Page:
The companies that have complained about Google — which were not identified by the people familiar with the meetings — have met with Scott A. Scheele, chief of the Justice Department antitrust division’s telecommunications and media enforcement section. If the department decided to pursue a case against Google, it would not happen until after the FTC makes a final decision on its case, and a different section at the department might take the lead.
Such a case probably would take months if not years to develop. Though the FTC has extensive documentation from its investigation, the antitrust division at the Justice Department has an interim head, complicating such a major initiative. It also could prove complex to pursue allegations of search bias if the FTC decides not to act on them.
Law professor Geoffrey A. Manne, who has been critical of the antitrust claims against Google, said it would be natural for companies frustrated by the FTC to go “forum shopping” in favor of a different potential outcome. Reports of the meetings with the Justice Department could increase pressure on the FTC to act, but Manne said that would be unlikely to change the outcome of the case, which has proceeded amid an unusual level of publicity because it pits some of the world’s most prominent technology companies against each other.
“I can’t image any agency having more incentives to bring that case if it could,” said Manne, executive director of the International Center for Law and Economics, which receives funding from Google.
The Justice Department has investigated Google several times on antitrust issues. Last year, it approved Google’s takeover of a provider of travel search software after getting assurances that the software would be made available to other travel companies through licensing deals. In 2008, the department blocked a proposed alliance between Google and Yahoo out of concern that it would lead to a monopoly within the search market.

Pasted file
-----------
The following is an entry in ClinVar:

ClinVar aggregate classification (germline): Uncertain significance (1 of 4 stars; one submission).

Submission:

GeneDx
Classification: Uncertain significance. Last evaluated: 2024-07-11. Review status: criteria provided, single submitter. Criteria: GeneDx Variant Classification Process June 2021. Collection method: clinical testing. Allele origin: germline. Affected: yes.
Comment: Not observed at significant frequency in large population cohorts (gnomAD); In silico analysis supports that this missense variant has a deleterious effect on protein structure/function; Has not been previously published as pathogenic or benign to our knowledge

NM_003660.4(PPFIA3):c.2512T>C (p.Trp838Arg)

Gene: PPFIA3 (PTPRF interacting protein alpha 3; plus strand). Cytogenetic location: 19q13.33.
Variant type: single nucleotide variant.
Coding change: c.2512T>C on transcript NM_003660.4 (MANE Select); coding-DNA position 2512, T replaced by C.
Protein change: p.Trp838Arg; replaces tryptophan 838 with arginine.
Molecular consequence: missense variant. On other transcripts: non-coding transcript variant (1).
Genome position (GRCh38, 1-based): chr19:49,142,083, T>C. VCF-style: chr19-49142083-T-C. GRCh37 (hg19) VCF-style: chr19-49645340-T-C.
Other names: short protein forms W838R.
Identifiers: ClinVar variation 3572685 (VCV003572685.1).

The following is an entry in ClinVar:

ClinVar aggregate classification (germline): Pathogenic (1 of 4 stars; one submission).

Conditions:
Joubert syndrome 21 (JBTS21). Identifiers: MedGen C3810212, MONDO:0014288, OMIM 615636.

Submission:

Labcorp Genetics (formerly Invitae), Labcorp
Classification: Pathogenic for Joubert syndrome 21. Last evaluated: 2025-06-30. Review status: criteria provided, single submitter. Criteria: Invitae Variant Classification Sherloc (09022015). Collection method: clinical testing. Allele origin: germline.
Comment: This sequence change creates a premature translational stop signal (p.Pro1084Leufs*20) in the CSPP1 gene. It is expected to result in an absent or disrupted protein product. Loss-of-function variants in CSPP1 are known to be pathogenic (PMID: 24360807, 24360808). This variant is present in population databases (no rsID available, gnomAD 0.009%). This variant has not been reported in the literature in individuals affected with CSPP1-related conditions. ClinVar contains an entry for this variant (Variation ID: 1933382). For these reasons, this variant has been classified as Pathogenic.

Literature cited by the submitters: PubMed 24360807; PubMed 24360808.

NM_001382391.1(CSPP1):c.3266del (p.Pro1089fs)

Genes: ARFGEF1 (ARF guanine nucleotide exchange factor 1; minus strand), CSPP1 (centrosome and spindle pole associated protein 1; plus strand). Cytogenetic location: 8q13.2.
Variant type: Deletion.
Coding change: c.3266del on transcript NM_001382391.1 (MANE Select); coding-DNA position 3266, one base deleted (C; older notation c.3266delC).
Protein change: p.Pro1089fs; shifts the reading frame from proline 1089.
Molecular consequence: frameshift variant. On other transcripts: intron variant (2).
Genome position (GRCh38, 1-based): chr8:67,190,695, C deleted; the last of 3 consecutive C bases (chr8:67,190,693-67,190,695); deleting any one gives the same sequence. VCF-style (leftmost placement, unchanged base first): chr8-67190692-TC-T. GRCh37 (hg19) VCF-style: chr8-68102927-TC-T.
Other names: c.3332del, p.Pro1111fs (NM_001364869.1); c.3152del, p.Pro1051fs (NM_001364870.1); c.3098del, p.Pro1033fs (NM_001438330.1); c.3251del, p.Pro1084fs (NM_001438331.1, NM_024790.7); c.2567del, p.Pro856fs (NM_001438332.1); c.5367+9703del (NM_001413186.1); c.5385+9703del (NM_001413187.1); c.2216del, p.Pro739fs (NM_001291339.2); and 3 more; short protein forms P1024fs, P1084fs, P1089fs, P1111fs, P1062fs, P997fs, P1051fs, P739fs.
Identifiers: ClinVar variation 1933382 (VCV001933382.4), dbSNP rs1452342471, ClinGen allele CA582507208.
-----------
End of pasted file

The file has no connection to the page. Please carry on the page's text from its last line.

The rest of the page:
Several state attorneys general and the European Union also are investigating Google on allegations of search bias.
Also Wednesday, the FTC filed a court brief reiterating its opposition to allowing companies to use what are called “standards-essential patents” to block other companies from bringing products to market. Google, through its Motorola Mobility unit, sued Apple to keep it from selling iPhones and iPads, arguing that they infringed on patented technology.
Many critics have said the move by Google violated the spirit of a patent process intended to encourage companies to share standards in ways that help consumers easily use products from a variety of manufacturers. Google’s legal move against Apple is among the issues the FTC is reviewing in its antitrust investigation and probably will lead to a concession in which Google promises to not use standards-essential patents in this way, say those familiar with talks between the FTC and the company.